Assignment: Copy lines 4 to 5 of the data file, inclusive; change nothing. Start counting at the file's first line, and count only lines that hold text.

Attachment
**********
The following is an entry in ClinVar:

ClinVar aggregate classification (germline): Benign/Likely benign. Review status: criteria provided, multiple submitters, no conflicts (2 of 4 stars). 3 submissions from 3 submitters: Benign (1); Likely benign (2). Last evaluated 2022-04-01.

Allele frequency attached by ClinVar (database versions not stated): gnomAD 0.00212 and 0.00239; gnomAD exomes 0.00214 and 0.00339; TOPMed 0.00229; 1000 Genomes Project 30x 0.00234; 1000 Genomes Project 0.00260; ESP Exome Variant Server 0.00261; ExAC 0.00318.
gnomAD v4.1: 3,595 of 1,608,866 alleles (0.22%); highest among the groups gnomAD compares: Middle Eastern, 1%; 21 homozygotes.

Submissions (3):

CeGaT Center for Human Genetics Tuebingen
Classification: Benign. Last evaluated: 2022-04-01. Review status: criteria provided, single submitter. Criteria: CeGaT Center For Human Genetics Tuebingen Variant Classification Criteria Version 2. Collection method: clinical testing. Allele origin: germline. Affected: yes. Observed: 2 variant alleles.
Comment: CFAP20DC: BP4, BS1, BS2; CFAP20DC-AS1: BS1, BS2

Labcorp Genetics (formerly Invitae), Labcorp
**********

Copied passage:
gnomAD v4.1: 3,595 of 1,608,866 alleles (0.22%); highest among the groups gnomAD compares: Middle Eastern, 1%; 21 homozygotes.

Submissions (3):